Tuesday, September 15, 2020
Will Deliver Italian Dishes to Participants
Above is a photo taken at last year’s Italian American Lawyers Association “New York Street Fair.” The event will be held this year, via Zoom.
By a MetNews Staff Writer
The Italian American Lawyers Association, undaunted by the pandemic, continues to hold meetings on what comes close to a business-as-usual basis, with its third annual “New York Street Fair” slated for tomorrow night.
The “fair” was the brainchild of the 2018 president, Woodland Hills probate/estate planning lawyer Alice A. Salvo. Those attending the event in its first two years, held at Casa Italiana, a meeting hall just north of Chinatown, would stroll from booth to booth, gathering Italian dishes, consumed at tables in the forum.
This year, the event will be conducted via Zoom. But that doesn’t mean that participants will have to microwave Italian food from their freezers and pretend it’s the homemade-style cuisine from the Casa.
President Terri Macellaro explains:
“Lots of fabulous Italian ‘street fair’ food will be available—lasagna with meatballs, sausage & peppers, rice balls, polenta, bruschetta, tomato & mozzarella skewers and Cannoli. A vegetarian option is available that switches eggplant for lasagna, and uses Beyond Meat vegetarian ‘sausage’ rather than meat sausage.”
No ‘Food Replicator’
How is all this possible without a food replicator from the starship Enterprise?
“The Casa wait staff and law students will deliver these meals all over town during the day, so we are supporting our friends who right now are under-employed, with simple instructions on how to heat it up right before the event,” Macellaro says.
“We’ll eat together and then simulate walking through an Italian Street Fair together, stopping to hear a comedian and watch a magician.”
Salvo continues to guide the event. Her husband, Mel Stein, is a former professional magician and Macellaro notes that the prestidigitator who will perform tomorrow is, according to Salvo and Stein, of “world-class” proficiency.
She says that during the stroll, there will be a pause “to have caricature sketches drawn by a caricature artist.”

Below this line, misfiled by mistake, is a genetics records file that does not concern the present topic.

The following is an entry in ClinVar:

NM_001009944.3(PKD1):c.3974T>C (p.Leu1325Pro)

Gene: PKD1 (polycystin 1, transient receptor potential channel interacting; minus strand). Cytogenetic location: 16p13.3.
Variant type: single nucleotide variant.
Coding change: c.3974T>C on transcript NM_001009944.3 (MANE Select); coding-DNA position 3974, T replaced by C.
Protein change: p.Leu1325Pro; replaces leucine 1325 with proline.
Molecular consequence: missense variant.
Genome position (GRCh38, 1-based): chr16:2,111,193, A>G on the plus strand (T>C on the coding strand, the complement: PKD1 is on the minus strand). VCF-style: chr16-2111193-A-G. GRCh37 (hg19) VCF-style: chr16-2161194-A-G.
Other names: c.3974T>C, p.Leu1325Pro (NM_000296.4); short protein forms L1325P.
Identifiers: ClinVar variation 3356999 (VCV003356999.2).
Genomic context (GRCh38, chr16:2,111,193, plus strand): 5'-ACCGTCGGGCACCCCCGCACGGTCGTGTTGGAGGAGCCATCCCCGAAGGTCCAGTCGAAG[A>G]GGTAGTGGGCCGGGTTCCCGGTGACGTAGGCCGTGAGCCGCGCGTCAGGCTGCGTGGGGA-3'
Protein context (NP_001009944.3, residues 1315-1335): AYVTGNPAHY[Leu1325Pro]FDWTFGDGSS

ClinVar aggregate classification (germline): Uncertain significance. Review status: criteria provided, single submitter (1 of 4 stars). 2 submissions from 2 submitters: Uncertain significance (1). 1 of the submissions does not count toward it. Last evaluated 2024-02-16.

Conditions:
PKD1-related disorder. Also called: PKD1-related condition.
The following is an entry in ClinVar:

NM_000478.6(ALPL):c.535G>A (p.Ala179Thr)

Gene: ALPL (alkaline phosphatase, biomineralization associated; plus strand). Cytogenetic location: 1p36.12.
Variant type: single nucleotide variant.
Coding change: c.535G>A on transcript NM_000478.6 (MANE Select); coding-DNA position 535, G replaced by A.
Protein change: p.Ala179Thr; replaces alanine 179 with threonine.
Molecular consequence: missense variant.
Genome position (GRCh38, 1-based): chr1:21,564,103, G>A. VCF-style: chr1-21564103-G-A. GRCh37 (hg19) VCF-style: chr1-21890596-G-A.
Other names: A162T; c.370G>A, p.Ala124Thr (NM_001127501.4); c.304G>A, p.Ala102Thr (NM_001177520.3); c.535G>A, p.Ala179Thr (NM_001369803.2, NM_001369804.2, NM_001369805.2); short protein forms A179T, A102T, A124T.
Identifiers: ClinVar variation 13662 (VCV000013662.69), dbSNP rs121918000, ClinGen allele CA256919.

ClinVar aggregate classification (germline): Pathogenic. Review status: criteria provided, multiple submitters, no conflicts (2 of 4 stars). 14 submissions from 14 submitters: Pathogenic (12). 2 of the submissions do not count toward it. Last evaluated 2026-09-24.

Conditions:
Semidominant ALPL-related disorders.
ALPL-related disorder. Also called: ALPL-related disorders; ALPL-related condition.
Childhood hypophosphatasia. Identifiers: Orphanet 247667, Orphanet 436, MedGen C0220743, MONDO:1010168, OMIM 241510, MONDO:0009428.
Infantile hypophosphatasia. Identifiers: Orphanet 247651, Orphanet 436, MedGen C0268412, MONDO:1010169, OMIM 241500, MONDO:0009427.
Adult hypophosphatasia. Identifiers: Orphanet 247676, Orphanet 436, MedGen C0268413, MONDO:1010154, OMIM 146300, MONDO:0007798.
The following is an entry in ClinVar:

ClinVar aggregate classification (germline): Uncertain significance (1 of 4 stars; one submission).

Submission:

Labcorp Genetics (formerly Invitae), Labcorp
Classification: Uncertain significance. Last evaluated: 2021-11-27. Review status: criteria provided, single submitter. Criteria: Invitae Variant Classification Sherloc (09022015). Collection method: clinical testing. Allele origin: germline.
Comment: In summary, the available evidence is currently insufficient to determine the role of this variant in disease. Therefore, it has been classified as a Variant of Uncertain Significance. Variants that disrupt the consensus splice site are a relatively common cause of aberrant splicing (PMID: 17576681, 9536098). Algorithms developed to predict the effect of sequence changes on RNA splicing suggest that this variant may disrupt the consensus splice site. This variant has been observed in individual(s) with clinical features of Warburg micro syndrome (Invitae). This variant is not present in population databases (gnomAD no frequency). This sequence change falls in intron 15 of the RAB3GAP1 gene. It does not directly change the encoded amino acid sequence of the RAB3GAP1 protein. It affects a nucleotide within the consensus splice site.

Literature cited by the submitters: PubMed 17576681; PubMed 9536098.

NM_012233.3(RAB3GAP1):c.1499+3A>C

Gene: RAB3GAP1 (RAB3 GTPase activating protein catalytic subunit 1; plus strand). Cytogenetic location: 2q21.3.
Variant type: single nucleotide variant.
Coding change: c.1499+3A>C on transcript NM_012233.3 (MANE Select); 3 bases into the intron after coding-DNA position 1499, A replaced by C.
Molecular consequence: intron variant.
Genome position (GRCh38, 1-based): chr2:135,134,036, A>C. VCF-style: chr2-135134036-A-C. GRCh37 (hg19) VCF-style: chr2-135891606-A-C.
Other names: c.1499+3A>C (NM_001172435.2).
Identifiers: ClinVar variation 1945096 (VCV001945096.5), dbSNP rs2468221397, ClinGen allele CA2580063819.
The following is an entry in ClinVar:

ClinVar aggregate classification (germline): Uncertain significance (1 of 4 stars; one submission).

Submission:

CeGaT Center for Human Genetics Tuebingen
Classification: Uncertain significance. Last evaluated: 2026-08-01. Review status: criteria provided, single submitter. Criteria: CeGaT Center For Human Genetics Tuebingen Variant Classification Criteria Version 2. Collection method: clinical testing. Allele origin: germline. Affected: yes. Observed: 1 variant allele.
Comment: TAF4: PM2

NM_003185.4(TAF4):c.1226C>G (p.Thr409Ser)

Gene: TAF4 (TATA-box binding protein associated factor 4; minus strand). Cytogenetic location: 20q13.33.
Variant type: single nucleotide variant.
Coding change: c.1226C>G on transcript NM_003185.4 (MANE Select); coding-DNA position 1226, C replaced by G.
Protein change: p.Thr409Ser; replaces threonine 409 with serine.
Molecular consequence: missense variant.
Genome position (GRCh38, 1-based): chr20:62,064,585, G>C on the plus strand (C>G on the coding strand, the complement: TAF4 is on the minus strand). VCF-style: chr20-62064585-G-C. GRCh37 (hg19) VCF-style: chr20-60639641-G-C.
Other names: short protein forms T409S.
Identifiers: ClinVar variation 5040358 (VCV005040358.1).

The lawyer advises:
“We’ll likely have a demonstration on how to make cannoli at home, and some games with prizes.”
Macellaro said yesterday that it’s not too late to register today for the event—at the IALA’s website at http://www.iala.info—but says it’s possible that food delivery will no longer be available. The cost is $15 for “admission”; $30 for admission, with food picked up at Casa Italiana, 1051 N. Broadway; and $35 for admission, food, and delivery in Los Angeles.
Hallmark of Meetings
She says of the event:
“It should be fun, different, and interactive meaning we can all see and talk to each other which has been the hallmark of IALA’s 2020 Zoom meetings.”
Last month, she staged a Zoom meeting which included participation by U.S. Supreme Court Justices Samuel Alito and Anthony Kennedy. In July, there were remarks by Anthony S. Fauci, director of the National Institute of Allergy and Infectious Diseases, with appearances by comic Jay Leno and actor Joe Mantegna.
Attendance at the events has exceeded what the live programs have generally drawn in recent years, with more than 200 persons logged-on to last month’s meeting.
Macellaro has attained the perhaps unprecedented feat of causing a presiding judge of the Los Angeles Superior Court to send an email to all bench officers urging participation at a bar event. Kevin C. Brazile on Friday dispatched a “Dear Colleagues” email to judges and commissioners telling of the IALA’s invitation.
The event, which will take place 6 -7:30 p.m., is co-sponsored by the MultiCultural Bar Alliance.
Copyright 2020, Metropolitan News Company